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UP ALL NIGHT / MARK EHRMAN

Jazzophiles Welcome : The Bel Age's Club Brasserie Has the Big Players and No Cover

August 15, 1993|MARK EHRMAN

The five-star luxury of West Hollywood's Bel Age Hotel may seem an unlikely venue for hearing world-class jazz at a coach-class fare. But it's true.

Club Brasserie--located off the Bel Age's sumptuous lobby, past the megabuck antique store with the sign that says "We Buy Estates"--is the site of one of the great jazz bargains in Los Angeles. It's hard to believe.

The room is, after all, dominated by a window that offers a panoramic vista of Los Angeles, and the walls are enriched with original, signed Miros. Hardly evidence of egalitarian appeal.

Nor is there a shortage of platinum bank cards personified as the club opens at 9 p.m. In the earlier part of the evening, Club Brasserie rings with the euphony of the moneyed at mealtime.

"The first set, we like to think of ourselves as a restaurant," says assistant manager Drew Mock, indicating the clots of elegant dinner patrons at the tables. "It's a little more low-key."

After 11, though, the band works into its second set, and the atmosphere becomes more up-tempo as the club fills with what Mock calls "your club crowd type"--a more casually dressed contingent with lower credit-card limits.

What draws this crowd into these sumptuous surroundings are "big players, no cover, free parking," says Markus Puhvel, a University of North Carolina student, who's come in a plaid, proletarian work shirt.

Puhvel, a die-hard jazz lover, says he often comes here with his girlfriend when he's home in Los Angeles on school breaks.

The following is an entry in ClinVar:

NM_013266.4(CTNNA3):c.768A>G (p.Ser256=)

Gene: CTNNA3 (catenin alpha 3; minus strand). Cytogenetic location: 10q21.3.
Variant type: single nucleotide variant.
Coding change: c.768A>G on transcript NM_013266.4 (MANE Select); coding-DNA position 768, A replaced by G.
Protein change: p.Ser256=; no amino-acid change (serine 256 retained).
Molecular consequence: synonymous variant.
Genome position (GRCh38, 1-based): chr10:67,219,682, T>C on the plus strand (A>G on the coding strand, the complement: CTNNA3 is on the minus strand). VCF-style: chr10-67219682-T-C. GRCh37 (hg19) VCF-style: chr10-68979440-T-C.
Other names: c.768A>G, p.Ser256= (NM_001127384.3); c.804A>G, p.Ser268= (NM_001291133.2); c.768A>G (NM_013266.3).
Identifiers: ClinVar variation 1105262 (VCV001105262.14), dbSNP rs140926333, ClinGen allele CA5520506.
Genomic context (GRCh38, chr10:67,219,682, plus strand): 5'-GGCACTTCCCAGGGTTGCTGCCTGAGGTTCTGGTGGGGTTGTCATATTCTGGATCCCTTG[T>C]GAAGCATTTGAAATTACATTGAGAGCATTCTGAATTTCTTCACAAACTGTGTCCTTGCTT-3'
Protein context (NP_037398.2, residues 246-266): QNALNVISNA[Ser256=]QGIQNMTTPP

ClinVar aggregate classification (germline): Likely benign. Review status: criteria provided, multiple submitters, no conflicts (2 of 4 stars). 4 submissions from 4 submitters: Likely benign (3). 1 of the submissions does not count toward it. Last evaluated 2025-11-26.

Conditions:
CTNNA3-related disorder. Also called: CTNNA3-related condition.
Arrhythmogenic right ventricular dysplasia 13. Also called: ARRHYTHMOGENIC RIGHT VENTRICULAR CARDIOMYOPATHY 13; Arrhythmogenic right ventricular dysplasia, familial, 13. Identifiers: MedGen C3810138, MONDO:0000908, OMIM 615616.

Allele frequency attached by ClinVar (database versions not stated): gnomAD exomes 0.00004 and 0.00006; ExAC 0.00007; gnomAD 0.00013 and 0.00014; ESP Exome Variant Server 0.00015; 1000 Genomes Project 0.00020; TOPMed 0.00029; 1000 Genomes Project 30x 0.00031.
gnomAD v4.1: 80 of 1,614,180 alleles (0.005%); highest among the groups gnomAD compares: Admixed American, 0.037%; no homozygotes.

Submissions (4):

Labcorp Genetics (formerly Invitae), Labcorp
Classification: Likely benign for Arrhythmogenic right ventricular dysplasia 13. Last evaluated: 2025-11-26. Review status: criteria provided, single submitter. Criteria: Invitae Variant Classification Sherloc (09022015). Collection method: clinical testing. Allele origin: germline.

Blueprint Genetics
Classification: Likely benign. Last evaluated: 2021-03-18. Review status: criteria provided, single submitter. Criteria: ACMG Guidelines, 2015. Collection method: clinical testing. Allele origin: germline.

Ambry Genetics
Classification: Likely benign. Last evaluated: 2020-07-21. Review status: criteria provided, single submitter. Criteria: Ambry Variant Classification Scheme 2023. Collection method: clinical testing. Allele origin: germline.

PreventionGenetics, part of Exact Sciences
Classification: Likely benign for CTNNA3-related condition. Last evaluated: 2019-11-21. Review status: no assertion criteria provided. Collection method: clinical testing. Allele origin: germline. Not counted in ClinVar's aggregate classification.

"If you look at the L.A. jazz scene, you have a lot of good places, but they draw a lot of local players. You can go see a lot of jazz for free, but this place has got the names," he says.

The year-old club has hosted Kenny Kirkland, Buddy Colette and other top-tier jazz musicians. The likes of the Marsalis brothers have been known to drop by occasionally for an impromptu jam.

So, on any decent night, as midnight approaches, the area around the bar (where the two-drink minimum seems to be more loosely enforced than at the tables) swells with the ranks of L.A.'s jazzophiles. Status begins to take a back seat to bebop.

Even at the tables, the menu switches from the full-on haute cuisine to sandwiches and salads, making the evening an even more financially palatable option.

* Where: Club Brasserie at the Bel Age Hotel, 1020 N. San Vicente Blvd., West Hollywood.

* When: 9 p.m. to 1 a.m. Tuesdays through Saturdays.

* Cost: No cover. Two-drink minimum. All beverages $5 and $5.50 for the first two drinks; after that, $3.50-$5.50. Two hours free parking with validation.

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